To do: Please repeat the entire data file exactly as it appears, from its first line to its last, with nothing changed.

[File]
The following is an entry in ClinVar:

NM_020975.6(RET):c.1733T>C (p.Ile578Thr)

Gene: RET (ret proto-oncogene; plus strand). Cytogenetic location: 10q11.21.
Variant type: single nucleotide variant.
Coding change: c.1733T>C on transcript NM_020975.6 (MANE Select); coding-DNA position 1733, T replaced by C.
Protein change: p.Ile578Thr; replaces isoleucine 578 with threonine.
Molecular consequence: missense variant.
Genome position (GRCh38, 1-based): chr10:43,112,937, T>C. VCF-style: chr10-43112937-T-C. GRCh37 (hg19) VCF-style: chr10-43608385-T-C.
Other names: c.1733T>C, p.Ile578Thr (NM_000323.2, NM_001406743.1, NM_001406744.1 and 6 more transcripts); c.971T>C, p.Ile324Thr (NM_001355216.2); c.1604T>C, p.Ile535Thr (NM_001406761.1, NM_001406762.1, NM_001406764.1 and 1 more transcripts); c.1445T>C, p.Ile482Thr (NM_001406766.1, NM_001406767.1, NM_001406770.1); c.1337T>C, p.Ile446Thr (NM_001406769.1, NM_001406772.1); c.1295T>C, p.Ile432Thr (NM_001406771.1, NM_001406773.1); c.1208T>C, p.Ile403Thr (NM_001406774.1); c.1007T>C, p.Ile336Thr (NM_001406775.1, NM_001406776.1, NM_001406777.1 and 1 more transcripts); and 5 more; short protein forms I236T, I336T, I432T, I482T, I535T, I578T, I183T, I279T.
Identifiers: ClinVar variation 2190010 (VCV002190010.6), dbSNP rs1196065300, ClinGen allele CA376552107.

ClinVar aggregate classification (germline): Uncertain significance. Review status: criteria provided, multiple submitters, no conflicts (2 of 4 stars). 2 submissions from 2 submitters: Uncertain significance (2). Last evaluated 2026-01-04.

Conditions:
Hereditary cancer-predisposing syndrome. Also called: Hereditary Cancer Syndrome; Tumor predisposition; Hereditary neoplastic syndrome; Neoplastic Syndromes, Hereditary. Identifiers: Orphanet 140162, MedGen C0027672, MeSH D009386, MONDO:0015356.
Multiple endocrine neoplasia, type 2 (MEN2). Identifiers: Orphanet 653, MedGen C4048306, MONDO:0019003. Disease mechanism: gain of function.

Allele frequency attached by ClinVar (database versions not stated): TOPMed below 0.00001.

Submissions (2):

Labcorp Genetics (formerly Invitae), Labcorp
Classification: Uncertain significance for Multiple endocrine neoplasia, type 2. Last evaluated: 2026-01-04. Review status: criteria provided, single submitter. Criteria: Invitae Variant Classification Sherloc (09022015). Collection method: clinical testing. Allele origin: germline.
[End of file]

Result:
The following is an entry in ClinVar:

NM_020975.6(RET):c.1733T>C (p.Ile578Thr)

Gene: RET (ret proto-oncogene; plus strand). Cytogenetic location: 10q11.21.
Variant type: single nucleotide variant.
Coding change: c.1733T>C on transcript NM_020975.6 (MANE Select); coding-DNA position 1733, T replaced by C.
Protein change: p.Ile578Thr; replaces isoleucine 578 with threonine.
Molecular consequence: missense variant.
Genome position (GRCh38, 1-based): chr10:43,112,937, T>C. VCF-style: chr10-43112937-T-C. GRCh37 (hg19) VCF-style: chr10-43608385-T-C.
Other names: c.1733T>C, p.Ile578Thr (NM_000323.2, NM_001406743.1, NM_001406744.1 and 6 more transcripts); c.971T>C, p.Ile324Thr (NM_001355216.2); c.1604T>C, p.Ile535Thr (NM_001406761.1, NM_001406762.1, NM_001406764.1 and 1 more transcripts); c.1445T>C, p.Ile482Thr (NM_001406766.1, NM_001406767.1, NM_001406770.1); c.1337T>C, p.Ile446Thr (NM_001406769.1, NM_001406772.1); c.1295T>C, p.Ile432Thr (NM_001406771.1, NM_001406773.1); c.1208T>C, p.Ile403Thr (NM_001406774.1); c.1007T>C, p.Ile336Thr (NM_001406775.1, NM_001406776.1, NM_001406777.1 and 1 more transcripts); and 5 more; short protein forms I236T, I336T, I432T, I482T, I535T, I578T, I183T, I279T.
Identifiers: ClinVar variation 2190010 (VCV002190010.6), dbSNP rs1196065300, ClinGen allele CA376552107.

ClinVar aggregate classification (germline): Uncertain significance. Review status: criteria provided, multiple submitters, no conflicts (2 of 4 stars). 2 submissions from 2 submitters: Uncertain significance (2). Last evaluated 2026-01-04.

Conditions:
Hereditary cancer-predisposing syndrome. Also called: Hereditary Cancer Syndrome; Tumor predisposition; Hereditary neoplastic syndrome; Neoplastic Syndromes, Hereditary. Identifiers: Orphanet 140162, MedGen C0027672, MeSH D009386, MONDO:0015356.
Multiple endocrine neoplasia, type 2 (MEN2). Identifiers: Orphanet 653, MedGen C4048306, MONDO:0019003. Disease mechanism: gain of function.

Allele frequency attached by ClinVar (database versions not stated): TOPMed below 0.00001.

Submissions (2):

Labcorp Genetics (formerly Invitae), Labcorp
Classification: Uncertain significance for Multiple endocrine neoplasia, type 2. Last evaluated: 2026-01-04. Review status: criteria provided, single submitter. Criteria: Invitae Variant Classification Sherloc (09022015). Collection method: clinical testing. Allele origin: germline.